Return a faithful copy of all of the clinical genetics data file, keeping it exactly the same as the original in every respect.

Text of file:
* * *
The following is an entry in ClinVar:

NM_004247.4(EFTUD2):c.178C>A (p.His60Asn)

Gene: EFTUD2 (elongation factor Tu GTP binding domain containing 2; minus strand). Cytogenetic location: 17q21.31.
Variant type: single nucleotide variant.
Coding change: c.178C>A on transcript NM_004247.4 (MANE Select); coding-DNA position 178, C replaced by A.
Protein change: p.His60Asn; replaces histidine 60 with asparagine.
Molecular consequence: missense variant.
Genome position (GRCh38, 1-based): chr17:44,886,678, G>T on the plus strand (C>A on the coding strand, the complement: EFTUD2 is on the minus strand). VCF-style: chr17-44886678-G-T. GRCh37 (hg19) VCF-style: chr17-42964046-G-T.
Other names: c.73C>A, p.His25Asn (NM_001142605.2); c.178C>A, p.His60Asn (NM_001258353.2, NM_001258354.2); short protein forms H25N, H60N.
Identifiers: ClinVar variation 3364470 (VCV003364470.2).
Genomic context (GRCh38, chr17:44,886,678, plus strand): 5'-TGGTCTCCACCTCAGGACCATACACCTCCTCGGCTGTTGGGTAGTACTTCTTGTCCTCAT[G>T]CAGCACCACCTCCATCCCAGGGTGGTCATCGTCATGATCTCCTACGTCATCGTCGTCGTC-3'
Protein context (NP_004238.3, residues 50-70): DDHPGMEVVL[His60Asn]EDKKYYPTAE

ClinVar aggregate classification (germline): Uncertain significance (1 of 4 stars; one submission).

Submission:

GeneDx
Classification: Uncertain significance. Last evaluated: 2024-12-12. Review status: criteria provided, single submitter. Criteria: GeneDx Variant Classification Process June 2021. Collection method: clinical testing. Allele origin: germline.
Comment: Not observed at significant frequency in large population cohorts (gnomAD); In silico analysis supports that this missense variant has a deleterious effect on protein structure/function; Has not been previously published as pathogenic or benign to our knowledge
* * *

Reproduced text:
The following is an entry in ClinVar:

NM_004247.4(EFTUD2):c.178C>A (p.His60Asn)

Gene: EFTUD2 (elongation factor Tu GTP binding domain containing 2; minus strand). Cytogenetic location: 17q21.31.
Variant type: single nucleotide variant.
Coding change: c.178C>A on transcript NM_004247.4 (MANE Select); coding-DNA position 178, C replaced by A.
Protein change: p.His60Asn; replaces histidine 60 with asparagine.
Molecular consequence: missense variant.
Genome position (GRCh38, 1-based): chr17:44,886,678, G>T on the plus strand (C>A on the coding strand, the complement: EFTUD2 is on the minus strand). VCF-style: chr17-44886678-G-T. GRCh37 (hg19) VCF-style: chr17-42964046-G-T.
Other names: c.73C>A, p.His25Asn (NM_001142605.2); c.178C>A, p.His60Asn (NM_001258353.2, NM_001258354.2); short protein forms H25N, H60N.
Identifiers: ClinVar variation 3364470 (VCV003364470.2).
Genomic context (GRCh38, chr17:44,886,678, plus strand): 5'-TGGTCTCCACCTCAGGACCATACACCTCCTCGGCTGTTGGGTAGTACTTCTTGTCCTCAT[G>T]CAGCACCACCTCCATCCCAGGGTGGTCATCGTCATGATCTCCTACGTCATCGTCGTCGTC-3'
Protein context (NP_004238.3, residues 50-70): DDHPGMEVVL[His60Asn]EDKKYYPTAE

ClinVar aggregate classification (germline): Uncertain significance (1 of 4 stars; one submission).

Submission:

GeneDx
Classification: Uncertain significance. Last evaluated: 2024-12-12. Review status: criteria provided, single submitter. Criteria: GeneDx Variant Classification Process June 2021. Collection method: clinical testing. Allele origin: germline.
Comment: Not observed at significant frequency in large population cohorts (gnomAD); In silico analysis supports that this missense variant has a deleterious effect on protein structure/function; Has not been previously published as pathogenic or benign to our knowledge